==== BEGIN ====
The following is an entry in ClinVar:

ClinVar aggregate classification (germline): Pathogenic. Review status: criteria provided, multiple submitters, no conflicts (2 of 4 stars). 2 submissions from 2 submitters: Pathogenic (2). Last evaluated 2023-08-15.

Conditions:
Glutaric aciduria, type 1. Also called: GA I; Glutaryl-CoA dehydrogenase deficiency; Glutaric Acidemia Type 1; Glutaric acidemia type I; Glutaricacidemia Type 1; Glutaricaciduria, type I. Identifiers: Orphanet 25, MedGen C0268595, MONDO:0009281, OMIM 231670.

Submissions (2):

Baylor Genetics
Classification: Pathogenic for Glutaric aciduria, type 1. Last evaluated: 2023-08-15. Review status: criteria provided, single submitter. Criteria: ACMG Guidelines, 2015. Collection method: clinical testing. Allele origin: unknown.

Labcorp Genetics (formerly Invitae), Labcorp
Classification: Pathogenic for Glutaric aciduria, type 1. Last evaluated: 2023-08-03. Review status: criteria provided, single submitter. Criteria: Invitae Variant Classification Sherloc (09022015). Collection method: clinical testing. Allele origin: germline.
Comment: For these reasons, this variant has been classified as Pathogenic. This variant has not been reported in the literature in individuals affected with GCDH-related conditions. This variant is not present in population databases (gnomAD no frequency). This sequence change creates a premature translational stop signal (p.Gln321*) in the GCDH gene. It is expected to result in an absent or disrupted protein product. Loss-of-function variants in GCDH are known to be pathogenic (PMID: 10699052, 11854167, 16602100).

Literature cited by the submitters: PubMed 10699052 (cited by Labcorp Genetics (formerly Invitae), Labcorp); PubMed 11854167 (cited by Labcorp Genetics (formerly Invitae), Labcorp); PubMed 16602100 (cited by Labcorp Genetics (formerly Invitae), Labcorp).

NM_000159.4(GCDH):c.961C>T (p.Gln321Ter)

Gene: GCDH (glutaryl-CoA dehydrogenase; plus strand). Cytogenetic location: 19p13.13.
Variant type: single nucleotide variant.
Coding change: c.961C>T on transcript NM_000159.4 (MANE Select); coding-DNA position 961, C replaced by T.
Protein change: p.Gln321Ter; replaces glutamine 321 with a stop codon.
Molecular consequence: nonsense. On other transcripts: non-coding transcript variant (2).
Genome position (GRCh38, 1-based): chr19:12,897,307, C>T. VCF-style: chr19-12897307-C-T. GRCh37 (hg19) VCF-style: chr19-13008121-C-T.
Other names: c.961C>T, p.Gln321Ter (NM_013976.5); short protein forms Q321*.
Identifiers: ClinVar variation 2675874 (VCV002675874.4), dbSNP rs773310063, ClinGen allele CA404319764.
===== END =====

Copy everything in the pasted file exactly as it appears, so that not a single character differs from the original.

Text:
The following is an entry in ClinVar:

ClinVar aggregate classification (germline): Pathogenic. Review status: criteria provided, multiple submitters, no conflicts (2 of 4 stars). 2 submissions from 2 submitters: Pathogenic (2). Last evaluated 2023-08-15.

Conditions:
Glutaric aciduria, type 1. Also called: GA I; Glutaryl-CoA dehydrogenase deficiency; Glutaric Acidemia Type 1; Glutaric acidemia type I; Glutaricacidemia Type 1; Glutaricaciduria, type I. Identifiers: Orphanet 25, MedGen C0268595, MONDO:0009281, OMIM 231670.

Submissions (2):

Baylor Genetics
Classification: Pathogenic for Glutaric aciduria, type 1. Last evaluated: 2023-08-15. Review status: criteria provided, single submitter. Criteria: ACMG Guidelines, 2015. Collection method: clinical testing. Allele origin: unknown.

Labcorp Genetics (formerly Invitae), Labcorp
Classification: Pathogenic for Glutaric aciduria, type 1. Last evaluated: 2023-08-03. Review status: criteria provided, single submitter. Criteria: Invitae Variant Classification Sherloc (09022015). Collection method: clinical testing. Allele origin: germline.
Comment: For these reasons, this variant has been classified as Pathogenic. This variant has not been reported in the literature in individuals affected with GCDH-related conditions. This variant is not present in population databases (gnomAD no frequency). This sequence change creates a premature translational stop signal (p.Gln321*) in the GCDH gene. It is expected to result in an absent or disrupted protein product. Loss-of-function variants in GCDH are known to be pathogenic (PMID: 10699052, 11854167, 16602100).

Literature cited by the submitters: PubMed 10699052 (cited by Labcorp Genetics (formerly Invitae), Labcorp); PubMed 11854167 (cited by Labcorp Genetics (formerly Invitae), Labcorp); PubMed 16602100 (cited by Labcorp Genetics (formerly Invitae), Labcorp).

NM_000159.4(GCDH):c.961C>T (p.Gln321Ter)

Gene: GCDH (glutaryl-CoA dehydrogenase; plus strand). Cytogenetic location: 19p13.13.
Variant type: single nucleotide variant.
Coding change: c.961C>T on transcript NM_000159.4 (MANE Select); coding-DNA position 961, C replaced by T.
Protein change: p.Gln321Ter; replaces glutamine 321 with a stop codon.
Molecular consequence: nonsense. On other transcripts: non-coding transcript variant (2).
Genome position (GRCh38, 1-based): chr19:12,897,307, C>T. VCF-style: chr19-12897307-C-T. GRCh37 (hg19) VCF-style: chr19-13008121-C-T.
Other names: c.961C>T, p.Gln321Ter (NM_013976.5); short protein forms Q321*.
Identifiers: ClinVar variation 2675874 (VCV002675874.4), dbSNP rs773310063, ClinGen allele CA404319764.